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Postal banking

Image: www.campaignforpostalbanking.org

The idea of the United States re-instituting postal banking has, happily, received some attention from presidential candidate Bernie Sanders in recent months. The simple and straightforward idea: provide Americans (especially low-income Americans) with an alternative to the bottom feeding payday lenders, finance companies, check cashing outfits and pawn shops that have filled the gap in the market in recent decades after the demise of community banks and savings and loans.

Today, in an excellent essay for The Nation, University of Georgia Law Professor Mehrsa Baradaran (the author of the 2015 book “How the Other Half Banks: Exclusion, Exploitation, and the Threat to Democracy”) strongly endorses the idea and places it in its historical context. This is from the essay:

“So it’s time to consider a large and national solution to the problem of the unbanked.

Almost every other developed country in the world has found the answer in their post office. What very few people seem to remember is that the United States did it too. In fact, our postal banking system, first proposed in 1871, began in 1910 and banked millions of Americans until 1966, when it was phased out, because this was the heyday of community banking and there was no need for the postal banks….

Postal banking was the most successful experiment in financial inclusion in the United States—a problem in front of us once again. Postal banking brought millions of new immigrants and rural dwellers into the United States banking system.

We are again facing the realization that our banking industry is unstable, but also, more crucially, that it is unfair. Read More

Commentary

Payday debt trapFederal regulators at the Consumer Financial Protection Bureau are moving ahead with the development of rules to regulate the predatory payday lending industry and this is excellent news for vulnerable consumers in dozens of states. One sizable potential problem with the effort, however, involves states like North Carolina that have already had the good sense to ban the predators outright.

According to consumer advocates, if the feds aren’t careful in how they draft the new rules, they might conceivably legalize payday loans in places like North Carolina even as they’re cracking down on it in other states. Recently, dozens of the advocates in the states where payday loans  are already illegal (including several here in North Carolina) wrote the CFPB Director Richard Cordray urging him to carefully tailor any new rules to avoid  this problem.

In the letter, advocates urged the CFPB “to issue final rules that build on, rather than undermine, strong state protections and that enhance our ability to enforce them.”

The groups continued: “Indeed, it would be unacceptable for the CFPB to issue weak payday lending rules, which would likely usher in a new wave of predatory lending in non-authorizing states and throughout the country.”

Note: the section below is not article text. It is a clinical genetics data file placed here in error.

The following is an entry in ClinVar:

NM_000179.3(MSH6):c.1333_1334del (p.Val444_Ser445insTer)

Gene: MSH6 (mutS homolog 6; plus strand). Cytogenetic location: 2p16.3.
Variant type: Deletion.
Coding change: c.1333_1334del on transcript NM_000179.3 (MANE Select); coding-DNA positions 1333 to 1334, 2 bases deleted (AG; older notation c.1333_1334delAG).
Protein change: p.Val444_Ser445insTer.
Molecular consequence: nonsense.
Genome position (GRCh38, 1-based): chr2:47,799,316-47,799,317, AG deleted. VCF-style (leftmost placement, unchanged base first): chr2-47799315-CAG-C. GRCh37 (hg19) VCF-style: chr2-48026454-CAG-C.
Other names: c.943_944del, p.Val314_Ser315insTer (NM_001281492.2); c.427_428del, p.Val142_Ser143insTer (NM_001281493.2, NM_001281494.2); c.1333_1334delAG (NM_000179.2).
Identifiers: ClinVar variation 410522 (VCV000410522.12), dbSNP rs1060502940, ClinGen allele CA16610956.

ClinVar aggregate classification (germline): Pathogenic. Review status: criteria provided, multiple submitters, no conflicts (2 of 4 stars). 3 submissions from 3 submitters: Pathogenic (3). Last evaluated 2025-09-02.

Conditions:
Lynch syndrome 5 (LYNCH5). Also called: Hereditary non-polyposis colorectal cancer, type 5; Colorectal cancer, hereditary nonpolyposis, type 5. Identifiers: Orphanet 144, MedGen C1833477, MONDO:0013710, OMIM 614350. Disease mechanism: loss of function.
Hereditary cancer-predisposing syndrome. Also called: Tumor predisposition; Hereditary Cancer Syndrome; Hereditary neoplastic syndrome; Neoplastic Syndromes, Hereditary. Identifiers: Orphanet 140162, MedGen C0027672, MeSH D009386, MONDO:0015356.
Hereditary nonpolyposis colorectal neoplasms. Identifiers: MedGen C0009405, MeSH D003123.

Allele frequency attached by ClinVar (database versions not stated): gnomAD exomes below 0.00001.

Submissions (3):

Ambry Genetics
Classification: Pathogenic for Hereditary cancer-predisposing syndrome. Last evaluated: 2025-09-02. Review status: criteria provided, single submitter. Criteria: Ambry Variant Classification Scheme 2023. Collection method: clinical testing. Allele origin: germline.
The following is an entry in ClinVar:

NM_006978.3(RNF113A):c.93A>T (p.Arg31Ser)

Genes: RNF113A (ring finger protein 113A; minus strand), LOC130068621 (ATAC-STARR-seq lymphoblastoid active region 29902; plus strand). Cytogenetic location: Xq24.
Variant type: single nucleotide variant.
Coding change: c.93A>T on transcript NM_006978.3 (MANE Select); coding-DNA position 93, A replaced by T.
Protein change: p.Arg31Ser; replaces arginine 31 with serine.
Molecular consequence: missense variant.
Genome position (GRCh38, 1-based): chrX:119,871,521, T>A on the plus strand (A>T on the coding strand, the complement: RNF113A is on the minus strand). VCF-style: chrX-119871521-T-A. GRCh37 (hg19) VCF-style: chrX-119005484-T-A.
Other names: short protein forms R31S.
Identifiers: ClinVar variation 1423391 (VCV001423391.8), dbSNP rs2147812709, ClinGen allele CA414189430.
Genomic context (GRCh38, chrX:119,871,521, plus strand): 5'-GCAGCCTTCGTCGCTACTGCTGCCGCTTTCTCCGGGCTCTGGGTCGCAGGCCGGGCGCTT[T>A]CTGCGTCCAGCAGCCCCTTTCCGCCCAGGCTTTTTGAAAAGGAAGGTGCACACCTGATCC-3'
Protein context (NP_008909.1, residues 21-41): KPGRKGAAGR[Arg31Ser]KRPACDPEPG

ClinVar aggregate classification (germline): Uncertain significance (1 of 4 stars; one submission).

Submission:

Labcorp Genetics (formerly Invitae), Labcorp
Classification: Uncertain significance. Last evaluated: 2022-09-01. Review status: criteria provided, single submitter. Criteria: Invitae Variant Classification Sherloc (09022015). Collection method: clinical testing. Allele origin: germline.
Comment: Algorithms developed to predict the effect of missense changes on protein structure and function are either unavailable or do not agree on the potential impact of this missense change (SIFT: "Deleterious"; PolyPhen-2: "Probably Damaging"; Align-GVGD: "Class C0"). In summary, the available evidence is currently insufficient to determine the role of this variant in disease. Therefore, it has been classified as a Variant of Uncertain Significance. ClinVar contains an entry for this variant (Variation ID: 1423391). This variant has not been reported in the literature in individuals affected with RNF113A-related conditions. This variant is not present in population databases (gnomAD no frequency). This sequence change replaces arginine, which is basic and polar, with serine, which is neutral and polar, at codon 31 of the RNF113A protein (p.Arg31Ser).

Let’s hope the agency sees the obvious wisdom of allowing states to enact and keep consumer protection laws that are stronger than the soon-to-be implemented rules and of keeping the federal standards as a basic consumer protection floor, rather than a ceiling.

Click here to read the letter.

And for more information on stopping the payday lending debt trap, click here.

 

Commentary

Opposition to abusive lending cuts across the political spectrum. In fact, it has been uniting people for thousands of years.

In North Carolina, we have a proud bipartisan tradition of protecting consumers. As Rob Schofield wrote recently,  a 2009 consumer protection law that is one of the strongest in the country prevents some of the worst types of debt buying practices.

But there are efforts to undermine this common-sense law.

A News & Observer editorial from yesterday offers a good capsule summary:

In North Carolina and elsewhere, some of those debt buyers got aggressive and deceptive in their collection techniques, including filing lawsuits that could keep consumers in court forever.

In response to such abuses, the North Carolina General Assembly in 2009 passed a consumer protection law that held the debt collectors to reasonable standards of behavior. For example, as of now those collectors have to present detailed information about the delinquent debt they’re trying to collect, including when and where it originated and the amount of fees and interest that were agreed upon by the consumer. The disclosure requirement and other consumer protections came in response to a surge in lawsuits from debt collectors targeting people who didn’t owe a debt or had resolved it.

Now a peculiar bill proposed by Sen. Mike Lee, R-New Hanover would do away with some of standards for collectors, making it easier for them to push ahead with suits. The collectors wouldn’t need to have that detailed information, for example.

The N&O describes this, accurately, as “sticking it to the average citizen.” We have a choice between protecting the people suffering from a tough economic situation, or changing the law in favor of the companies trying to extract capital from them.

The protections now in place are good ones. They help average people. They don’t change the obligation to pay true debts, or provide free passes away from legal action.